The Daily Blog | 24-10
  • Hegemony rules but resistance is fertile
    The Prime Minister is a puppet. Not just our current Prime Minister, but given the forces of multinational globalisation, the role of any head of state, is less as independent actor, and more as a puppet of international trends and...
    The Daily Blog | 24-10
  • An open Letter to Sir Bob Jones: demanding a ‘liveable wage’ is not “...
    How out of touch with reality is Sir Bob Jones? You know, that white dude who invested in privatised SOEs after the selling off of our assets in the eighties and made a ludicrous and disgusting amount of money and is...
    The Daily Blog | 24-10
  • My insecurity about the Security Council
    As I write this (on 24 October) it is international UN Day. Of course, you all knew that already, right? Well, the day celebrates the entry into force of the UN Charter in 1945. With the ratification of this founding...
    The Daily Blog | 24-10
  • GUEST BLOG: Catherine Delahunty – Back in That House
    Parliament opened this week and I still find it a very odd place. Most of the people are reasonably courteous and friendly, but the rituals are archaic and the rules around issues like the swearing in oath are oppressive and...
    The Daily Blog | 23-10
  • Marae Investigates No More
    TVNZ yesterday announced the closure of their Māori and Pacific programmes department. That means they’ve chosen to stop making Fresh, Tagata Pasifika, Waka Huia and Marae Investigates to let independent producers get their hands on these lucrative contracts. This is...
    The Daily Blog | 23-10
  • BLOGWATCH: An Un-Civil War in Labour, eh?
    Earlier today, my attention was directed to an entry that’s just recently appeared on the Slightly Left of Centre blog. It purports to contain the ‘inside word’ from a highly placed NZF source – which is funny, because I’m pretty sure...
    The Daily Blog | 23-10
  • Santanomics 101
    Santanomics could mean a number of things. It could be the study and practice of giving. Or it could mean the study and practice of rampant end-of-year commercialism. However, for me today it is the economics of erectingAuckland’s giant Santa...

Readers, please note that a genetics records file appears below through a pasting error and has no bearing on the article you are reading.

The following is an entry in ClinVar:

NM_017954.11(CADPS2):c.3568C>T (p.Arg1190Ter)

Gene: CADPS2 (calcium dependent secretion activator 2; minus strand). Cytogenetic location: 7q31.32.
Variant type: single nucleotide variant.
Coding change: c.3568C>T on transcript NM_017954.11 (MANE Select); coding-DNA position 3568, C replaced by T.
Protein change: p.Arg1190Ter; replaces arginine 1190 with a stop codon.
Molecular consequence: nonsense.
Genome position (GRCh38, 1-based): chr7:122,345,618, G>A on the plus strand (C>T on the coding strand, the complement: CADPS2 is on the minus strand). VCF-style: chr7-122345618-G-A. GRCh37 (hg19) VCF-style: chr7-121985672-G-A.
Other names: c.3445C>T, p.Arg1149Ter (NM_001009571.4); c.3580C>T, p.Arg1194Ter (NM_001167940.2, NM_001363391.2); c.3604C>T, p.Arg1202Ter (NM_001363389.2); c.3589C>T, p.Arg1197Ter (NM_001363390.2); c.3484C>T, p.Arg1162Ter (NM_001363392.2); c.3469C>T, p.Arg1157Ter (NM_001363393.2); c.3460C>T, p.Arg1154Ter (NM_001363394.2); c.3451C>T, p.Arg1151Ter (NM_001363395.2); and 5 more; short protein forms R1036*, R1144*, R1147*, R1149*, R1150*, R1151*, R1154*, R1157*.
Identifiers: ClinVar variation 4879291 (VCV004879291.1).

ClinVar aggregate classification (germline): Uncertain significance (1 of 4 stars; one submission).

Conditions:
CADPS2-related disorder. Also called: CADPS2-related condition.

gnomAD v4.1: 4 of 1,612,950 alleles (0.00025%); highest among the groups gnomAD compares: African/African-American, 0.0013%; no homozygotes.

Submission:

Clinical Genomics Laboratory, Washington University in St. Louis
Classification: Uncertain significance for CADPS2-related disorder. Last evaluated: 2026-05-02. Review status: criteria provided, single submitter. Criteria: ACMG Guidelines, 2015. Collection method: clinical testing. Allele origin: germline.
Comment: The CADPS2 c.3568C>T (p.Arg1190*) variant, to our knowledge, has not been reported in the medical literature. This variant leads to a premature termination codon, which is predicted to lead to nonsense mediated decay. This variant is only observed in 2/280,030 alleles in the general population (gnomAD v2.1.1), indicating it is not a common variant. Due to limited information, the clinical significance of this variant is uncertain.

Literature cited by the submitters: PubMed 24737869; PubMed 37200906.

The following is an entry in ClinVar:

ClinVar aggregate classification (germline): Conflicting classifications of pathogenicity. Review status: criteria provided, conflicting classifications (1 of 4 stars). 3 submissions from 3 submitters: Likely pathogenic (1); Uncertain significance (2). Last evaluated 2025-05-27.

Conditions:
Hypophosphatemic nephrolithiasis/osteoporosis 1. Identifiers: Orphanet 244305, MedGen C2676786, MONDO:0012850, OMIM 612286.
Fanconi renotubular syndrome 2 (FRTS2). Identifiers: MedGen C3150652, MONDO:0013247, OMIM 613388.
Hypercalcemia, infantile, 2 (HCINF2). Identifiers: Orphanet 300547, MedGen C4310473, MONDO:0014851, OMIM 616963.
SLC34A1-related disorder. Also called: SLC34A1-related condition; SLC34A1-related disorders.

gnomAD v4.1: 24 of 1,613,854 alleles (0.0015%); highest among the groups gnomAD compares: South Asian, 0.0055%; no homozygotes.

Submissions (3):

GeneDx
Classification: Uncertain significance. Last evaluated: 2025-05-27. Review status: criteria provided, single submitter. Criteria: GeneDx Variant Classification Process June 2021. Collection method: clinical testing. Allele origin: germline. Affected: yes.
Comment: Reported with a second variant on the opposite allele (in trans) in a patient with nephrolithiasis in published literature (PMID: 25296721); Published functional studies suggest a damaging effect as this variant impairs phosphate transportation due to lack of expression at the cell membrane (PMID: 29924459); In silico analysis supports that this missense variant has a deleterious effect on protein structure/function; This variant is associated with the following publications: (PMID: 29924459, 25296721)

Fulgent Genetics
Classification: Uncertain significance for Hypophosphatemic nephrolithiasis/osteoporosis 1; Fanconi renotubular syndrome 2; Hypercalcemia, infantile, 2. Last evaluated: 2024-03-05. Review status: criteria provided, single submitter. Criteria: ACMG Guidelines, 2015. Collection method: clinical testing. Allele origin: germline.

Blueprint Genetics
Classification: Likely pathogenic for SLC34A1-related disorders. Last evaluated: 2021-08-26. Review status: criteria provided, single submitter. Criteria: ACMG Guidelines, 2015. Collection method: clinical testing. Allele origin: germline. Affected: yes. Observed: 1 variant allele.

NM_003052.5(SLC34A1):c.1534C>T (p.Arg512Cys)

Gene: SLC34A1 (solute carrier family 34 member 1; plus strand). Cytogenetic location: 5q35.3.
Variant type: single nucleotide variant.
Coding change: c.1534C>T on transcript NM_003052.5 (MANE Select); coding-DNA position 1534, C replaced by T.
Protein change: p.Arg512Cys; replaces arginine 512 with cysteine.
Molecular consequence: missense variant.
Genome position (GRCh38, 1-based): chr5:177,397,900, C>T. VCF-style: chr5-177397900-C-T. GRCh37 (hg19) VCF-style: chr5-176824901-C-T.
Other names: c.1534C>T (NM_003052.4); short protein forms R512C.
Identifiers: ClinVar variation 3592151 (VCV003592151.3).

The Daily Blog | 23-10
  • SkyCity boss misleads public over workers lost shifts
    SkyCity CEO Nigel Morrison has defended the employment practices at his company in an “Opinion” piece entitled “Human Capital key to corporate success” in the NZ Herald on Thursday. A number of his claims are misleading, contain only partial truths...
    The Daily Blog | 23-10
  • David Parker event – the future of work, Sun 2 Nov
    Labour leadership candidate David Parker, an experienced lawyer and businessman as well as a former senior government cabinet minister in the Helen Clark Government, will join three prominent New Zealanders in a panel discussion on Sunday to address...
    Scoop politics | 31-10
  • Roast Busters: Turn Indignation into Action
    People raged about the Roast Buster case. The indignation was justified – it was horrible. “Where were their parents!?” Fair question. I am sure the Roast Busters’ parents and the victims’ parents all wish they had been more proactive in...
    Scoop politics | 31-10
  • Stats NZ only have themselves to blame for postponement
    The Public Service Association (PSA) says Statistics NZ only have themselves to blame for the indefinite postponement of the release of the Food Price Index: November 2014....
    Scoop politics | 31-10
  • NZ Diversity Survey – benchmarking workplace diversity
    AUT University’s New Zealand Work Research Institute (NZWRI) has released a report on diversity in New Zealand workplaces....
    Scoop politics | 31-10
  • Māori Language (Te Reo Māori) Bill
    Tutehounuku Korako, Chair of the Māori Affairs Committee, is inviting further public submissions on this bill. The closing date for submissions is Friday, 5 December 2014....
    Scoop politics | 31-10
  • ERA amendments a mixed bag
    The Employment Relations Amendment Act has the potential to put vulnerable workers in a more precarious position, says Equal Opportunities Commissioner, Dr Jackie Blue. However, the commissioner says the right for all to request flexible work hours is...
    Scoop politics | 31-10
  • Sensible Sentencing calls for appeal of judicial activivism
    The Sensible Sentencing Trust is appalled that Justice Jill Mallon has today refused to apply the Life without Parole (LWOP) provisions of the Three Strikes law as enacted by Parliament....